Skip Navigation U.S. Department of Health and Human Services www.hhs.gov
Agency for Healthcare Research Quality www.ahrq.gov
Archive print banner

Primary Care Research

This information is for reference purposes only. It was current when produced and may now be outdated. Archive material is no longer maintained, and some links may not work. Persons with disabilities having difficulty accessing this information should contact us at: https://info.ahrq.gov. Let us know the nature of the problem, the Web address of what you want, and your contact information.

Please go to www.ahrq.gov for current information.

Study details differences in physician and nonphysician acupuncture treatment for chronic low back pain

Although up to a third of the 10,000 acupuncturists in the United States are medical doctors, little is known about how their practices compare with those of nonphysician licensed acupuncturists. The first study on the topic, supported in part by the Agency for Healthcare Research and Quality (HS09989), offers some revealing insights. For instance, patients seeking acupuncture treatment are likely to receive markedly different tests and treatments depending on whether they see a physician or licensed nonphysician acupuncturist, even though they may be needled at the same body points.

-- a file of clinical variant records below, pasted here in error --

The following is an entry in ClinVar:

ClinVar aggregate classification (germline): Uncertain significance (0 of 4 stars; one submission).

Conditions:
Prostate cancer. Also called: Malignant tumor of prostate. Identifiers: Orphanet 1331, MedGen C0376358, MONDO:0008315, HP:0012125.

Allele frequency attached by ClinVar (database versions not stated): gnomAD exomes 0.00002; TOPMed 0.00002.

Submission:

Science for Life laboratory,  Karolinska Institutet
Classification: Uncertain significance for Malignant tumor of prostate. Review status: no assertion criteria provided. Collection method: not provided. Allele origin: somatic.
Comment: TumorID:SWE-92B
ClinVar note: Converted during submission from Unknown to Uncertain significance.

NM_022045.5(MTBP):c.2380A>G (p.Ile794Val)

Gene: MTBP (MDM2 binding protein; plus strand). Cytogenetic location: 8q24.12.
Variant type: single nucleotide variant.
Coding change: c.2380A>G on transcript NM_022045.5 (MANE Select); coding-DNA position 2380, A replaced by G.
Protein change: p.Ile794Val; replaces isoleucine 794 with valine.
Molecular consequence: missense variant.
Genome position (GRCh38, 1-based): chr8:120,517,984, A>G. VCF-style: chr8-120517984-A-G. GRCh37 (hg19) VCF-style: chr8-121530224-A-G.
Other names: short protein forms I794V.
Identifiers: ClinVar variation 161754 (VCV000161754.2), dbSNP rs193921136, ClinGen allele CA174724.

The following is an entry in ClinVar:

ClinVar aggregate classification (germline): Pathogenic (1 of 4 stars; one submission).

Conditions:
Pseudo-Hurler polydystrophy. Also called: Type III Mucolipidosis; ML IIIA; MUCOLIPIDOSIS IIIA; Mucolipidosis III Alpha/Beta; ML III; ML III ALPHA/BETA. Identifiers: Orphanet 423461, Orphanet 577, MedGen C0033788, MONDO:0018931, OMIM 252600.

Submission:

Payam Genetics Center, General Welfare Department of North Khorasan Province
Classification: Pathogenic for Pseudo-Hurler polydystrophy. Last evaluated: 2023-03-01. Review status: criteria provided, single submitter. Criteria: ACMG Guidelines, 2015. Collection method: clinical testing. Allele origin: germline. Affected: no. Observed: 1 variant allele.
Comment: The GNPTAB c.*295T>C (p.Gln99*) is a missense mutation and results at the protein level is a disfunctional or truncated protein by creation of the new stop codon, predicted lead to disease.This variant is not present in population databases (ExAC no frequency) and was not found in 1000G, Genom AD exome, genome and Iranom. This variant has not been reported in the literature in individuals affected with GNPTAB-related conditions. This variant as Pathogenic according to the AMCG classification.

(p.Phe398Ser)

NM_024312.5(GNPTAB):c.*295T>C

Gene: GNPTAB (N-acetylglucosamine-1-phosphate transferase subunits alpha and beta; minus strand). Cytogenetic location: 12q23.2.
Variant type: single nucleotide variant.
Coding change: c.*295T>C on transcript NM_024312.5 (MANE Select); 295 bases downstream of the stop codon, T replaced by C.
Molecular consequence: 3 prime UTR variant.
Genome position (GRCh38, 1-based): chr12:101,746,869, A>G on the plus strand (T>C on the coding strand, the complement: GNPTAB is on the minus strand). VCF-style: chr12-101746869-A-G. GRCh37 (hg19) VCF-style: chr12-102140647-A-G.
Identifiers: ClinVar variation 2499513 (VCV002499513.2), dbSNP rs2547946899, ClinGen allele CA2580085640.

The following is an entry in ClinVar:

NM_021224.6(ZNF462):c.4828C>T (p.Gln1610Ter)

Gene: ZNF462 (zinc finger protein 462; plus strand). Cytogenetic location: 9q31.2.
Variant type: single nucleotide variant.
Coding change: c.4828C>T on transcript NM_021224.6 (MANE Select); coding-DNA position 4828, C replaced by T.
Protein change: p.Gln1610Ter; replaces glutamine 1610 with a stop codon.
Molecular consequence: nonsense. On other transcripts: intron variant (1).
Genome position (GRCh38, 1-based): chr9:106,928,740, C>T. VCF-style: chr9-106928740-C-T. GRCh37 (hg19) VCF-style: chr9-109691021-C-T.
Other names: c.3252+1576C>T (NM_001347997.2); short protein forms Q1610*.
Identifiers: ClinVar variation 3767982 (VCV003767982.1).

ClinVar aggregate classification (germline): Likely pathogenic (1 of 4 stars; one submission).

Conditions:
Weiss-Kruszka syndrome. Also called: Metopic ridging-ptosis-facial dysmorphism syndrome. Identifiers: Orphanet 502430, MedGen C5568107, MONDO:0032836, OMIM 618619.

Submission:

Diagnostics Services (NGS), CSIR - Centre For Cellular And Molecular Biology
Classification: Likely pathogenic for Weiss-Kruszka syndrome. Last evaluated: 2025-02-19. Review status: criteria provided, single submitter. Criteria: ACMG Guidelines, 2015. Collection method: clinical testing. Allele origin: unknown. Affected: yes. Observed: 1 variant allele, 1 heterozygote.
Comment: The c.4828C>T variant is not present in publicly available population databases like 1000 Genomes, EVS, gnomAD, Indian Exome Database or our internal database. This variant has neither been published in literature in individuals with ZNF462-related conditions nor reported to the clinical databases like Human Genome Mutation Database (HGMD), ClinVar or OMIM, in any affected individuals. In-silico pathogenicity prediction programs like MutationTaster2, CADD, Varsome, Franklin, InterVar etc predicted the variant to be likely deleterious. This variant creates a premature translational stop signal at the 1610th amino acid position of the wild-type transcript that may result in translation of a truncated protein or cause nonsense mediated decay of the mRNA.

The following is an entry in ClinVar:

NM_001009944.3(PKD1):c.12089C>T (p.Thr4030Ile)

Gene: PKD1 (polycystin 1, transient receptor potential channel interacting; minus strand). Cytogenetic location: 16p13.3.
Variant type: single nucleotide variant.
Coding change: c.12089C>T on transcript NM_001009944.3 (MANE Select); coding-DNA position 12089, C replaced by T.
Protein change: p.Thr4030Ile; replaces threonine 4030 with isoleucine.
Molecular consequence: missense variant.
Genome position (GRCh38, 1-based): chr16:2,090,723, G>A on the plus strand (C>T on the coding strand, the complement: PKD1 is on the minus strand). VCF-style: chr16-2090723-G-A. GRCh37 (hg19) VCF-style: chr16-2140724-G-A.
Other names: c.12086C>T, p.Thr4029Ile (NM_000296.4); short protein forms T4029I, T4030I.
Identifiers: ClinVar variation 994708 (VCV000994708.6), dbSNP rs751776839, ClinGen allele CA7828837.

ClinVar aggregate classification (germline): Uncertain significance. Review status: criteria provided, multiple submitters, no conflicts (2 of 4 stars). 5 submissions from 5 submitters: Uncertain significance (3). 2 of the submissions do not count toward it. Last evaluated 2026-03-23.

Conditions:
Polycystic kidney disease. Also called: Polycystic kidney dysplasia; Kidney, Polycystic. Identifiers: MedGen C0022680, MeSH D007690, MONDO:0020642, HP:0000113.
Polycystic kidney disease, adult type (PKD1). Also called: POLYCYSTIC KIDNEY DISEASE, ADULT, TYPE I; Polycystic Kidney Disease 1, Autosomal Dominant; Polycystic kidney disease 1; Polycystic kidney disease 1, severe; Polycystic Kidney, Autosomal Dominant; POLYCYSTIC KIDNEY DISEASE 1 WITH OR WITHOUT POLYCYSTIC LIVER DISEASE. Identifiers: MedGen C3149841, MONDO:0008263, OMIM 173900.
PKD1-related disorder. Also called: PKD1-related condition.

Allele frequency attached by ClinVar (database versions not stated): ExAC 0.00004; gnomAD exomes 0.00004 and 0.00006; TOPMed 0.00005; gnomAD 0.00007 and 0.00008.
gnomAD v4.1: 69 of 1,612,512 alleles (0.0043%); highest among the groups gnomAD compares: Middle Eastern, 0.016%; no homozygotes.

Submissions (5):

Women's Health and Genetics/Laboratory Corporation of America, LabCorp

Researchers compared survey responses from a random national sample of 137 physician acupuncturists with survey data published from a similar survey of nonphysician licensed acupuncturists in Washington State. Both groups of acupuncturists use similar acupoint selection (primarily the bladder and kidney meridians) to treat low back pain, and agree that a minimum of seven treatments are appropriate to treat the condition. However, physicians use a host of Western medical diagnostic technologies such as imaging and electromyographic studies and favor Western diagnostic labels such as herniated disk and spinal stenosis. They also use prescription medications and invasive procedures such as spinal injections and nerve blocks, and often refer patients for physical therapy, massage, and psychological counseling.

In contrast, nonphysicians use traditional Chinese diagnostic techniques such as tongue and pulse diagnosis, and are more likely to use Chinese diagnoses, especially Chi (circulating life energy) and/or blood stagnation and Bi syndrome (wind/cold/ damp). They also employ adjuncts to needling, such as cupping, herbs, warming needles, and moxibustion (burning of a "moxa" herb on or near acupressure points to stimulate the flow of Chi. The addition of electrical stimulation to the needles after placement is used by about two-thirds of both types of acupuncturists.

More details are in "A comparison of physician and nonphysician acupuncture treatment for chronic low back pain," by Donna Kalauokalani, M.D., M.P.H., Daniel C. Cherkin, Ph.D., and Karen J. Sherman, Ph.D., in the September 2005 Clinical Journal of Pain 21(5), pp. 406-411.

Return to Contents
Proceed to Next Article

The information on this page is archived and provided for reference purposes only.

 

AHRQ Advancing Excellence in Health Care